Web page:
• Chemical Control
  • Stump treatment: Herbicide can be applied as a stump treatment especially when the Gunnera plant is too close to water or other useful plants. Simply cut all the leaves of the plant to just above ground level then apply the herbicide around the exposed wounds and use the cut leaves to cover the herbicide wounds to protect them from rain and the weather. Discard the remaining leaves and seed heads in a recommended manner to avoid regrowth in other surrounding spots. 
  • Spraying: Though stump treatment usually uses more concentrated chemicals to form the herbicide than spraying which just needs more volume of the herbicide, it is considered the most effective method. Spraying, however, requires calm weather because a storm 24 hours after application will render the herbicide ineffective. After spraying, the entire plant needs to be wrapped up until liquid begins to run off, this will prove that the plant is dying away as intended.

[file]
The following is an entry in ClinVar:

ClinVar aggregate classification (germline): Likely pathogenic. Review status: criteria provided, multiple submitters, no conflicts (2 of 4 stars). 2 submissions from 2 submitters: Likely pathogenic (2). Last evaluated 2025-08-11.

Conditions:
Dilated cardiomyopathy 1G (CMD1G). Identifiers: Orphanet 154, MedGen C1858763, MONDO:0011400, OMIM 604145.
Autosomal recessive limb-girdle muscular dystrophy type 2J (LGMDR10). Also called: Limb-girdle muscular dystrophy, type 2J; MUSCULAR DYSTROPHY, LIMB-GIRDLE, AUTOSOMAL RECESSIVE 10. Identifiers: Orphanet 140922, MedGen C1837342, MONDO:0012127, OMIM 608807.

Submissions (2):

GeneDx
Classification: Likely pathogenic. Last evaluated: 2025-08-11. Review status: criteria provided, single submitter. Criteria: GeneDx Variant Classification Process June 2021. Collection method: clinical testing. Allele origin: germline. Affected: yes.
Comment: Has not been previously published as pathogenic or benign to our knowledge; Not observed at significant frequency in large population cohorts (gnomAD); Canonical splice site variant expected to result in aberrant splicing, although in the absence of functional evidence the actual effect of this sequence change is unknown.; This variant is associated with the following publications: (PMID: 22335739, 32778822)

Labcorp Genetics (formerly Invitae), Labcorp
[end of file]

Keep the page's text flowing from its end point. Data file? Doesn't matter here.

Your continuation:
• If the conditions in your region do not permit the use of herbicides, you can consider the following:
    • Though not the most efficient method, digging out the entire plant is an option to get rid of gunnera. 
    • Removing seeds heads, leaving them in a pile and covering them up to rot.

Is gunnera plant invasive?

We have already established that gunnera plants are invasive and spread vigorously through their root system, however, they also spread through seed dispersion majorly carried out by birds, insects, and running water. 

A single gunnera plant can produce up to 250,00 seeds in one growing season and though not all seeds will be dispersed or will eventually germinate, you can have an idea of how quickly they can spread and form new plants and understand why gunnera is considered as an invasive plant threatening the native species in UK and England as a whole.

In some parts of the UK, the main contributors to the extensive spread of gunnera plants are gardeners that do not understand the invasive nature of the gunnera plant and discard gunnera roots carelessly or building contractors that unknowingly transport the seeds with soil and other building materials. 

How deep are Gunnera’s roots?